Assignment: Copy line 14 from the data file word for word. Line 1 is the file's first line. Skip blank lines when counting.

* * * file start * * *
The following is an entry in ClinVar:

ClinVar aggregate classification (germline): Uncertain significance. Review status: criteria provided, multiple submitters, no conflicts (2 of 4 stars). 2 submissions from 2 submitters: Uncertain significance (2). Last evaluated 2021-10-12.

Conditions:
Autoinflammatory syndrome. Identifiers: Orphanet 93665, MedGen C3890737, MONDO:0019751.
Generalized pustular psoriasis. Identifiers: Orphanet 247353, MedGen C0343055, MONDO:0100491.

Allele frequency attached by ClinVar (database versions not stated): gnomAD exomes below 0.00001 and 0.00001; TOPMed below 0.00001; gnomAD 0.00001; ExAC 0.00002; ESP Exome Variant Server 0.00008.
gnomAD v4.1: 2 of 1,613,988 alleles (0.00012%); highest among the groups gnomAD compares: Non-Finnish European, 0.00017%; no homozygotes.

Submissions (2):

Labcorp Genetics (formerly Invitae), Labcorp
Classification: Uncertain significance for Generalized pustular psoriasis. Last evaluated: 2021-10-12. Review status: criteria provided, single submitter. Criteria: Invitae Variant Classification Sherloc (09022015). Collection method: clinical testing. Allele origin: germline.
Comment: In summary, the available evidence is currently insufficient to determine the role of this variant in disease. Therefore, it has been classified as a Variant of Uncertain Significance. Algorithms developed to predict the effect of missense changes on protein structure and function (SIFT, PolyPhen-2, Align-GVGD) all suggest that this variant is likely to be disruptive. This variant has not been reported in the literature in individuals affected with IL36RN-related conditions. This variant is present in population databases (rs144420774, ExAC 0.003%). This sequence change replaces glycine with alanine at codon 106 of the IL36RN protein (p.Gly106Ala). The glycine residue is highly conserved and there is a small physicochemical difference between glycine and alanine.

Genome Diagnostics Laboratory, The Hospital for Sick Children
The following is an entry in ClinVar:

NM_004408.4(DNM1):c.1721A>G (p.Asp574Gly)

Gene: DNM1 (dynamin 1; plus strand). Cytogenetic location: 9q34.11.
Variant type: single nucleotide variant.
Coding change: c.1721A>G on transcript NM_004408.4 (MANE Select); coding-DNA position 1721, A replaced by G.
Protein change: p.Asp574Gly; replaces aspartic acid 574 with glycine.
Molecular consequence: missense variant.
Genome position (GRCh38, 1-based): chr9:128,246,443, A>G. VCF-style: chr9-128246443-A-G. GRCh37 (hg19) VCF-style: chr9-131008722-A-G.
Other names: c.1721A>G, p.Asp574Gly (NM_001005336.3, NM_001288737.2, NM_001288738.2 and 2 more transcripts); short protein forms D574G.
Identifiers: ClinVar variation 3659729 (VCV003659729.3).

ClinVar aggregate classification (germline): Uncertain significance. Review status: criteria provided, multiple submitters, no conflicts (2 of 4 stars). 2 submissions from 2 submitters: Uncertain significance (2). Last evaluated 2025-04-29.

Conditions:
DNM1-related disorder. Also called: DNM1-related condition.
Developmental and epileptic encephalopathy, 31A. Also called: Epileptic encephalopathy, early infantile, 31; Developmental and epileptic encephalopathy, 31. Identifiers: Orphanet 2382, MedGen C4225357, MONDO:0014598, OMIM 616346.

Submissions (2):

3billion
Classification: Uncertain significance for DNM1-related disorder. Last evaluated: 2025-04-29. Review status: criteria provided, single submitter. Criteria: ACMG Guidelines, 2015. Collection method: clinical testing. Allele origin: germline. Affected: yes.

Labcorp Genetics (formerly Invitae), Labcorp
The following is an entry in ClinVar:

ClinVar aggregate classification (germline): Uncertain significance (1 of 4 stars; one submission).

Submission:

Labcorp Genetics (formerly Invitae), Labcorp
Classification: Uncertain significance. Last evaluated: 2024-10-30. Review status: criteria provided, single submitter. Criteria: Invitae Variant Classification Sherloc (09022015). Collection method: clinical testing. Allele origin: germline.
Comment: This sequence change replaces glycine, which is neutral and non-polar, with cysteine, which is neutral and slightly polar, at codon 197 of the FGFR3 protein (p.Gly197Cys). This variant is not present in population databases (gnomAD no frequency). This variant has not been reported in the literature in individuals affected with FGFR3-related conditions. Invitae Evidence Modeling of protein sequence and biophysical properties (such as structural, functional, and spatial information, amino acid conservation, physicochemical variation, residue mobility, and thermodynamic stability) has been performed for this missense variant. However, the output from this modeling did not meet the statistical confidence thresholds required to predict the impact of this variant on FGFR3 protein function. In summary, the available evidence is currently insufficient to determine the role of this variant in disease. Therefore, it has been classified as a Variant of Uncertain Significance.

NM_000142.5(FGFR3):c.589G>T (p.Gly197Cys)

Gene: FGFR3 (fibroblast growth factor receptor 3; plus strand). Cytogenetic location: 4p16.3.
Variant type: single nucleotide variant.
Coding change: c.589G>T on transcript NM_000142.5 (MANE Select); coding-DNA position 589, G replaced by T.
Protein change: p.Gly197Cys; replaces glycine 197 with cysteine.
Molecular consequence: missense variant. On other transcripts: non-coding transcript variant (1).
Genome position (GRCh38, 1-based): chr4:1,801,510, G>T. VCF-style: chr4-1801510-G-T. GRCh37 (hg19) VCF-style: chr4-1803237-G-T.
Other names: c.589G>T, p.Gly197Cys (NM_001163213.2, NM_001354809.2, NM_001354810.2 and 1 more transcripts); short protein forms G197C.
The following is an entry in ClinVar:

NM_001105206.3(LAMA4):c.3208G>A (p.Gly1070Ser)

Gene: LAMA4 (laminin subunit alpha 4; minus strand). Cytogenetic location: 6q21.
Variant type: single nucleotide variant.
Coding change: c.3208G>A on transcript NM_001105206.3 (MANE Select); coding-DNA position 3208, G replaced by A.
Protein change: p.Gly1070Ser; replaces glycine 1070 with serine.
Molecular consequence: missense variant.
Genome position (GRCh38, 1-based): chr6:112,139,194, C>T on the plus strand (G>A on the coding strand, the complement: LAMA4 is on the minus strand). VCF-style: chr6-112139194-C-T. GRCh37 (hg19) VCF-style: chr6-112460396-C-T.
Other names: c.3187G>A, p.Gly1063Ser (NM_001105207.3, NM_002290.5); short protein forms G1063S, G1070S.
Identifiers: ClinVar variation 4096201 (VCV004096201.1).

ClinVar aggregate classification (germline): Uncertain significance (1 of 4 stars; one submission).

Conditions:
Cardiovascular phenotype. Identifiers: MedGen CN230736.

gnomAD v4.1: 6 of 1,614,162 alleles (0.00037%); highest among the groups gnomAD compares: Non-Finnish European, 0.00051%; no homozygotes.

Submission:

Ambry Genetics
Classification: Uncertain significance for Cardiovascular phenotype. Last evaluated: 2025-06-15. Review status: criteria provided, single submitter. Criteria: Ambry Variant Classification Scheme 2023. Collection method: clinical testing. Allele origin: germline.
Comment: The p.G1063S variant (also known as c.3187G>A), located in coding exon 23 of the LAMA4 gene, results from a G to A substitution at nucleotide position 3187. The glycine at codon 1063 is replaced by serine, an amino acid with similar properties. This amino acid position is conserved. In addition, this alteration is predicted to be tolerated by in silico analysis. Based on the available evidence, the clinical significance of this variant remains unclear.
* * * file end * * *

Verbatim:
NM_004408.4(DNM1):c.1721A>G (p.Asp574Gly)